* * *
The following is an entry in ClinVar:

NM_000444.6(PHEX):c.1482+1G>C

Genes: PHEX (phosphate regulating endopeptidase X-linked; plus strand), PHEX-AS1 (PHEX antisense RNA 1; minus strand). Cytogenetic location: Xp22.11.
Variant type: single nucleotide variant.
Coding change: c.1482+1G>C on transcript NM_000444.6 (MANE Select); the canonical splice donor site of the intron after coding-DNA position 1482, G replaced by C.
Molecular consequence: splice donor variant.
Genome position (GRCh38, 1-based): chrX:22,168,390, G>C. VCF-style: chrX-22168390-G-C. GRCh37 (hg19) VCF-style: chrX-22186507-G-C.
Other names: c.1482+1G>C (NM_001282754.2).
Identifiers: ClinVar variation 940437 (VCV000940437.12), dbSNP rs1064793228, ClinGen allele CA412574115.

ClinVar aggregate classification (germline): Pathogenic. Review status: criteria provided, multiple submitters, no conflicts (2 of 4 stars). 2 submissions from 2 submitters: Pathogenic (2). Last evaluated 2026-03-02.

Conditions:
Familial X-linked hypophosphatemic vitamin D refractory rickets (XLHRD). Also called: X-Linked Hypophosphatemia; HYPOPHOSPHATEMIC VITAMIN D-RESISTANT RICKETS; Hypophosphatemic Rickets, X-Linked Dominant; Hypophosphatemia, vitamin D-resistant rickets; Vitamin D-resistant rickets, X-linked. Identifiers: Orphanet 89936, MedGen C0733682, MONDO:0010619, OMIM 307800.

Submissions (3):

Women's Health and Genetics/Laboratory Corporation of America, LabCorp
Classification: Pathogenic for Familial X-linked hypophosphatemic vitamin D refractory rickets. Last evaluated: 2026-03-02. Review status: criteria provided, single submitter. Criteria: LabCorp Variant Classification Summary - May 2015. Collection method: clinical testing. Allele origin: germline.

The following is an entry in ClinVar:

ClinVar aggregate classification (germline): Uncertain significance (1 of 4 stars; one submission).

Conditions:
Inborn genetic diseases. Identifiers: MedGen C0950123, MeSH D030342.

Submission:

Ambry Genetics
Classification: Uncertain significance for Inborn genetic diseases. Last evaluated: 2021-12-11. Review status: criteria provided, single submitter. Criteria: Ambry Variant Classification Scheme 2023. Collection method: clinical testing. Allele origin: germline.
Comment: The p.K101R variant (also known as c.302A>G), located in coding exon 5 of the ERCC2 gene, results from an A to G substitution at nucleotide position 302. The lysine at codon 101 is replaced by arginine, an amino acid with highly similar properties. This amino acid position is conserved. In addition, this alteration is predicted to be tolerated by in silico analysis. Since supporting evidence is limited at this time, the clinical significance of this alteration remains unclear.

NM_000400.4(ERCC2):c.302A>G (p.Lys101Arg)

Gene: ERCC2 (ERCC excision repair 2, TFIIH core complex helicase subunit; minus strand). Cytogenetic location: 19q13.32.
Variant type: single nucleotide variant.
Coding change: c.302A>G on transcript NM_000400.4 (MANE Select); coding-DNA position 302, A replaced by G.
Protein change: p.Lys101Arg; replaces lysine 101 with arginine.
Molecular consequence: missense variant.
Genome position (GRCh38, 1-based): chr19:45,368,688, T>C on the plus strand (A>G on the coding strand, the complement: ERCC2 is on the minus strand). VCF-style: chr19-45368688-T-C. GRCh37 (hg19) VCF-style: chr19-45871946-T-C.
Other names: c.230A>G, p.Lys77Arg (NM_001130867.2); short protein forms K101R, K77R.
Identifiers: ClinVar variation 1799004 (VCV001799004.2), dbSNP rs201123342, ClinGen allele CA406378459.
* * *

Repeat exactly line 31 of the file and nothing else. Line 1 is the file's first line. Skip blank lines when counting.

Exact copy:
Other names: c.230A>G, p.Lys77Arg (NM_001130867.2); short protein forms K101R, K77R.